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New Holes at Oak Hill East to Pose Strategic Problems for PGA Championship Field

PITTSFORD, NY – Without question some of the new holes designed by renovation architect Andrew Green stand tall among the most interesting that Oak Hill’s East Course has to offer. Full of strategic nuance and perplexing hazards they may well see the most swings of fortune at this 105th PGA Championship. Let’s take a closer look at the changes to the golf course and what they portend for the players.

Hole 3 – Par-3, 230 yards.

This is the only hole that has the golfers grumbling. The rest of the renovation work is so splendid, the grousing is limited a few humorous chuckles. Matt Fitzpatrick, for example, Facebooked regarding the uphill approach that he hit 3-wood into the wind to reach the green. “What fun!” he quipped. Meanwhile player after player in media center interviews or practice area confabs lamented having to hit a hybrid into a 3-iron or hybrid to a green so shallow and contoured to receive a 7-iron.

Throw in the false front that will send short shots scurrying back into the fairway or rough and a wrinkle in the back of the green dividing it into two segments and you’ll see why even Brooks Koepka, a two-time PGA winner and four-time major champion highlighted them as, perhaps, the toughest challenge collectively of the week.

Hole 5 – Par-3, 180 yards.


Inspired by the original sixth hole that was cast aside in the 1960s, this tiny, but dangerous par-3 is guarded by deep bunkers in front and on both sides. The double plateau green offers myriad hole locations, some of the most interesting of which will be those in the corners perilously close to the bunkers fronting the green. No matter where the pin is set, staying on the correct tier is imperative. This hole replaces a rather vapid old par-4 that failed to make good use of Allen’s Creek, a shortcoming now corrected by the new sixth.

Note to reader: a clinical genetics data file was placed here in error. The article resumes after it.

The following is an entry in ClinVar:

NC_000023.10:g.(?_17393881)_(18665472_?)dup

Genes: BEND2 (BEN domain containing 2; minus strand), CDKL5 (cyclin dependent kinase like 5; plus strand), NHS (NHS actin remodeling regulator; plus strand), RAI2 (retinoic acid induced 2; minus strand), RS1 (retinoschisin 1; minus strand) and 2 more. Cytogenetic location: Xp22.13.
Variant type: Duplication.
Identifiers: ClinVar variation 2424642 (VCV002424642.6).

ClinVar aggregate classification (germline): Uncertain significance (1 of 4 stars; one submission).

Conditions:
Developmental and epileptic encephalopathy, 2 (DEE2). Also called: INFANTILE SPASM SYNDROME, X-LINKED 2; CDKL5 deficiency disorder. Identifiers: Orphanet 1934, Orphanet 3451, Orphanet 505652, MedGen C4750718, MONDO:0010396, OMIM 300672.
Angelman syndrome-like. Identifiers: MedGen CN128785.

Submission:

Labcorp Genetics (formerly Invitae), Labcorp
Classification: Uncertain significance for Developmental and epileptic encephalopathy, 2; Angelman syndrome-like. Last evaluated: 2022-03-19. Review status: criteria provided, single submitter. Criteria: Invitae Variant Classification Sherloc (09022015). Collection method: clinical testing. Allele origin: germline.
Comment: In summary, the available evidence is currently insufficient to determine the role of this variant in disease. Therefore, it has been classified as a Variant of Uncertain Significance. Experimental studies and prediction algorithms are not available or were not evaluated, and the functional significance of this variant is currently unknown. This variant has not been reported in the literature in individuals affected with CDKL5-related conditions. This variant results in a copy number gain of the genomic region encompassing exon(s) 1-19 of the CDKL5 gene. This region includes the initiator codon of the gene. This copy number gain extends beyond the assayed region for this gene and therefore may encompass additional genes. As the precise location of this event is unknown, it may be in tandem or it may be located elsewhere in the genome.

Hole 6 – Par-4, 503 yards.

To build this new behemoth of a par-4, where Allen’s Creek meanders drunkenly across the fairway and then snakes its way greenside, they combined the old fifth and sixth holes. The tee shot must be shoehorned between two bunkers that pinch into the fairway at the exact place where an bend in the creek narrows the landing area on the other side, before crossing the fairway altogether. The creek defends the left and back of the green while long bunkers flank the right side. The green features a long hog’s back extending longitudinally, dividing it into two even more narrow targets.

One of the more controversial decisions made by PGA brass was to declare the adjacent fairway as internal out-of bounds. Otherwise, players would have turned the hole into Inverness during the 1979 U.S. Open when journeyman pro Lon Hinkle found a similar shortcut. Hitting between a narrow gap in the trees, Hinkle made a joke of Inverness’ eighth hole by playing into the 17th fairway off to the left, turning a three-shot par-5 into a drive and short iron par-4. Upon hearing about it, the rest of the field proceeded to follow suit.

That night USGA officials had Tom Fazio’s second in command, Mike Strantz, plant a 20-foot Black Hill Spruce in a place that would supposedly plug the gap in the trees, but they failed to heed Strantz’s warning that they put it in the wrong place. Upon arrival the following morning, Hinkle quipped, “Trees sure grow fast in Ohio.” Then, to the delight of the gallery and the horror of the USGA, he ordered officials to warn the players on 17 he was their way coming again. He did it too, carding another easy birdie.

Sadly, we won’t see a repeat. Citing “safety” and “speed of play” (Really? This gave you guys religion about slow play? I somehow doubt that…) PGA of America brass ordered internal OB to play golf police officers and take the fun out of six. Still, we will get to see the hole play the way it was meant to be played when it was designed.

As an aside, the old sixth did have one heyday in the sun. The old green featured a player-friendly bowl-shaped front that funneled balls back to the front hole locations. Hit your tee shot past the pin right of the flag, and draw it back to the cup. It worked too well during the second round of the 1989 U.S. Open, as the 167-yard par-3 surrendered four hole-in-ones in only hour and 40 minutes. All four players used 7-irons.